#Photogate: Blood and Sand

There is an interesting question that is currently floating around the Internet and other populated areas (read: everywhere) that is actually a very interesting question. People watch other people watching sports—whether it’s hockey, or football, or football, or basketball, and they wonder “Why?”

There’s probably two layers to the answer. One is that, of course, people watch things to get distracted from what they’re doing the rest of the time. It doesn’t have to be sports. There’s reality TV, video games, soap operas, porn, whatever.

But why sports, specifically? The real attraction to sports in a context like this is that it’s basically war. And I mean that in the nicest way possible. Sports are how most people would understand war, if we didn’t have examples of war all over the news.

Actually, and anecdotally since I don’t have the sources, British boarding schools were supposed to use sports as warfare training for the young men of Britain since there were British boarding schools at all.

I mean, think about it. Teams of young men in their prime smash into each other ruthlessly, use teamwork and coordination under the supervision of an older man with a clipboard to achieve objectives, and typically risk their bodies to do so.

Eventually, we figured out that killing one another for sport wasn’t something you were allowed to do very much after converting to Christianity (thanks a lot, Emperor Constantine). Once that paradigm shift had occurred, people had to start finding other ways to keep themselves occupied. After all, the Dark Ages were over and the population became, at some point, large enough for not everyone to have to be constantly consumed with feeding themselves.

There’s also the tribalism components. Sports teams are hooked into the framework of community, which itself is a shadow of nationalism. If you wonder what I mean, you should try asking someone born and bred in Montreal, Quebec about hockey and who their favourite team is. It may be so obvious to them that you don’t even get a straight answer, and that’s because knowledge of the Canadiens (the local NHL team) is assumed without speaking in Montreal.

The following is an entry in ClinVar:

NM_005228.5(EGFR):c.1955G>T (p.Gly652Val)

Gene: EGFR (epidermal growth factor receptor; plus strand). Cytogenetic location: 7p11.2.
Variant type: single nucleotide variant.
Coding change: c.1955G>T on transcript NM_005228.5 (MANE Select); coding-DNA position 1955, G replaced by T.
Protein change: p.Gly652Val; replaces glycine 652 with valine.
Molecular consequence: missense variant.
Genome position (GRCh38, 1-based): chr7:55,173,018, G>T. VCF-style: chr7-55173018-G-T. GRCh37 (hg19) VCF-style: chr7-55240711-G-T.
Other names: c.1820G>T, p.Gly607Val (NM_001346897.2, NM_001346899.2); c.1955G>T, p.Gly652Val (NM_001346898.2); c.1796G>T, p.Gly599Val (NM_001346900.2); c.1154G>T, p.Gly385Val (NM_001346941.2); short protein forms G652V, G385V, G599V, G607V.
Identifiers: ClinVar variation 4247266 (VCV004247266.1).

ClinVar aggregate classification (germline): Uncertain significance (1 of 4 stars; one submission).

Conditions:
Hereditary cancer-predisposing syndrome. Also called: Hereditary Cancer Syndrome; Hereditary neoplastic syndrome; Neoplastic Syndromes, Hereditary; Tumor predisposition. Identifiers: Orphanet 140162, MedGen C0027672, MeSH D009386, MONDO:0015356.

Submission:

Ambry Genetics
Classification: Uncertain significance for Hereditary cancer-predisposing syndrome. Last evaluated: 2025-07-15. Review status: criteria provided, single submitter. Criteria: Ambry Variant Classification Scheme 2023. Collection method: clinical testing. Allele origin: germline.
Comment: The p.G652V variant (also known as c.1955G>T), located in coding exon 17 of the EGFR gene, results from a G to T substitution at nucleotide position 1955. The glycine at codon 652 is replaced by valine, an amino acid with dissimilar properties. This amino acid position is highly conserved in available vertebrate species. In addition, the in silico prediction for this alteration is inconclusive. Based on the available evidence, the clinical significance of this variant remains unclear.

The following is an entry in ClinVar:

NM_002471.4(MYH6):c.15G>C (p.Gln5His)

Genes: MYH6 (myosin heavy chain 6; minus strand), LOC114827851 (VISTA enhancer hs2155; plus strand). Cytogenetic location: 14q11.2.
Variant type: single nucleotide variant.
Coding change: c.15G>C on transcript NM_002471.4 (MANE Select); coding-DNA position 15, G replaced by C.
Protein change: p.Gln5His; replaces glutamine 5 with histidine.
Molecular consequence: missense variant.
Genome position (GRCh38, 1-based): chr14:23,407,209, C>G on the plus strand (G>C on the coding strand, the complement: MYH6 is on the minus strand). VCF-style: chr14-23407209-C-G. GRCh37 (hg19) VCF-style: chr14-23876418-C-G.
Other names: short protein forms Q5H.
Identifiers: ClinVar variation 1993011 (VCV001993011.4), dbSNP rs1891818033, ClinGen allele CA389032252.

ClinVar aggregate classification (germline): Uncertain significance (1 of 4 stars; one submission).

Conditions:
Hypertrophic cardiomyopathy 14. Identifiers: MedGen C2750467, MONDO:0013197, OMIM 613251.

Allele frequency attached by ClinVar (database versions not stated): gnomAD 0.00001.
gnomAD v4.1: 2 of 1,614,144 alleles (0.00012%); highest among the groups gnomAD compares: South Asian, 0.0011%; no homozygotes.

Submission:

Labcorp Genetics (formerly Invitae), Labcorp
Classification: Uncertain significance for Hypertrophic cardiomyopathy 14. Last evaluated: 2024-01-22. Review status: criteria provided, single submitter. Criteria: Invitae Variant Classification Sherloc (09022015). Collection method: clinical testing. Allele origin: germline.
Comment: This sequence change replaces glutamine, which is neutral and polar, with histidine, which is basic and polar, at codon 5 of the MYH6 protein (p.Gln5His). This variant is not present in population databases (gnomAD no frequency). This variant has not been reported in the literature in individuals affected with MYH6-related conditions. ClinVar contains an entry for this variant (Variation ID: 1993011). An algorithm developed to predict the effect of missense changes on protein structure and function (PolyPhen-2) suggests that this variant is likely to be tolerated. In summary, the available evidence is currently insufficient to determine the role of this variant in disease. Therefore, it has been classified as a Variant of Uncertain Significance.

This is why you might have seen on various news networks the New England Patriots visiting the White House. Now, whether you saw this depicted positively (look who’s at the White House!) or negatively (Look how few of them bothered to turn up at Trump’s White House) you saw the Patriots visit the White House, on television. On often political newscasts.

The Patriots, of course, carry a massive nationwide following. The NFL is worth about thirteen billion dollars annually, and each team gets a cut. You can assume that along with that spectacular amount of money that the proportional amount of attention goes with it.

That’s a pretty heavy vote of pride and confidence. Just like the kid who tries to get an autograph with a celebrity to show his friends for prestige, the President likes to be in pictures with athletes who appeal to an audience that may never otherwise see him—even on television.

If you try to remember that snagging votes is the key to everything, you have a good idea about why the NFL who wins the biggest trophy always winds up at the White House. Of course, getting to be in the White House is pretty cool too.

So the question today was, “Why did so few players show up?”

Activism, again. The odd (and by now substantially discredited) claims that Donald Trump is a racist or something aside, people continue to claim racism. Institutional racism, or discrimination, or sexism, or something. The only person who is central to the institutions of the United States (its biggest—and most orange—face) is the President. Therefore, if players disagree with nearly anything (and you could at that point just throw darts at a board to pick one) the person you get to blame is the one sitting in the Oval Office.

Protesting by not showing up is a viable move because of course people treat these human dump trucks as heroes, a lot of the time. The optics are bad if a huge portion of players from whatever sports team it is refuse to show up.

There’s no real arguing that. It is bad optics. I personally disagree with the fact that it should be, though. If ignorant people want to be ignorant, they should also lose any status they hold in the onlookers’ mind.

Why didn’t gladiators side with or against (Servile Wars aside) the Emperor? Because gladiators didn’t matter. Actors? Nope. Singers? No. All low-class forms of life, in Rome. In Rome, generals and politicians mattered because it wasn’t soft-and-cushy time. Rome had it tough, and so it made tough people. Tough people do not care about actors, singers, or sportsmen, because tough people are busy learning how to stab one another for money and food, or to make food for money.

Sports matter, in other words, because stuff is very easy for us right now. People listen to actors and singers and… let’s be honest, gladiators today because there’s no reason not to. Absent actual purpose in people’s life, those “role models” are very important as entertainment and distractions thinly clad in moral messaging and community.

That’s why the Patriots in the White House got traction.

In Rome, winning gladiators were just re-fought until they died. Their purpose was to amuse, after all.

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